Hundreds of thousands of women and girls working on the nation's farms and in packing houses face the threat of sexual violence and harassment, according to a report released on Wednesday by Human Rights Watch.
Human Rights Watch recently interviewed 160 farmworkers, growers, law enforcement officials, attorneys, service providers, and other experts on the agricultural workplace in eight states. Nearly all of the 52 workers interviewed said they had experienced sexual harassment or violence or knew others who had.
The investigation found that perpetrators are foremen, supervisors, farm labor contractors, company owners, coworkers, and anyone else in a position to hire and fire workers or who control benefits -- like breaks and work schedules.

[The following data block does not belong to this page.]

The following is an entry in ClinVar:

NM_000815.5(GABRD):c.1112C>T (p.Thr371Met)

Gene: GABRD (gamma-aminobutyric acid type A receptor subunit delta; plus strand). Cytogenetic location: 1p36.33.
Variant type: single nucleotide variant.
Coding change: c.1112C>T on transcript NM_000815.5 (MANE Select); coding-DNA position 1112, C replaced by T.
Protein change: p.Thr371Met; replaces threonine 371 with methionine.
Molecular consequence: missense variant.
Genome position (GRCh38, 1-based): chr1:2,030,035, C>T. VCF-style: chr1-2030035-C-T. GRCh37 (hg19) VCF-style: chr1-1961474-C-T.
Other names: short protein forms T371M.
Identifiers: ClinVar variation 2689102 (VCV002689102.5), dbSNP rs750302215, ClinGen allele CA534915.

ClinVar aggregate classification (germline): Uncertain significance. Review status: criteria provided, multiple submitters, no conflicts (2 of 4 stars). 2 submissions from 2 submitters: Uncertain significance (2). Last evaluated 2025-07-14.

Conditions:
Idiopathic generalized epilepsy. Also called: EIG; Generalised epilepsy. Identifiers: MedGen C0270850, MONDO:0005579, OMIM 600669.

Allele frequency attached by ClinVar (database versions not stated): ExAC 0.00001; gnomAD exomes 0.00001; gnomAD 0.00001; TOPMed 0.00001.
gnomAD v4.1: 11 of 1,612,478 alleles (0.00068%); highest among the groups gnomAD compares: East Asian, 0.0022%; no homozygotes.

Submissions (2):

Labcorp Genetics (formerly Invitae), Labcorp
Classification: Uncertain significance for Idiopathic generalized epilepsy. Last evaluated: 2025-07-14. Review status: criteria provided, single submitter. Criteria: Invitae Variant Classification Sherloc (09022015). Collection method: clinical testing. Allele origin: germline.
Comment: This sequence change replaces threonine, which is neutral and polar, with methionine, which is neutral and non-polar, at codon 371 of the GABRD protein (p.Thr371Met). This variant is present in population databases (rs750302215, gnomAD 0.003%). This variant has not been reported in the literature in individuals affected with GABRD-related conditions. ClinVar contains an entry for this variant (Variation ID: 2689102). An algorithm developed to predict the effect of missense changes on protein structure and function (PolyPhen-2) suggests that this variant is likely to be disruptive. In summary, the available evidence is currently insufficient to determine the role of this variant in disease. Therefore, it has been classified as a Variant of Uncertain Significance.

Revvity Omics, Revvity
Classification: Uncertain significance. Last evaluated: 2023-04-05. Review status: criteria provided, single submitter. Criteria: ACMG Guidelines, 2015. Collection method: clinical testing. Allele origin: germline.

The farmworkers were especially vulnerable because they often depended on their employer for housing and transportation, according to the report. The women were in many cases afraid to report the abuse because many were working in the country illegally and fearful of deportation.
According to the report, 50 percent of farm labor is undocumented.
Those who did fight back said they often faced retaliation. In some cases, the women and their family members reported losing their jobs. Some who filed sexual harassment lawsuits said they were "blackballed" and shut out of jobs at other farms.
At least two other reports have found that female farmworkers are vulnerable to sexual abuse. In 2010, a survey of farmworker women in California's Central Valley found that 80 percent had experienced sexual harassment. The same year, the Southern Poverty Law Center released findings of a survey showing that the majority of the 150 farmworkers interviewed had experienced some form of sexual harassment.
This article is from the archive of our partner National Journal.
This story is part of our Next America: Workforce project, which is supported by a grant from the Annie E. Casey Foundation.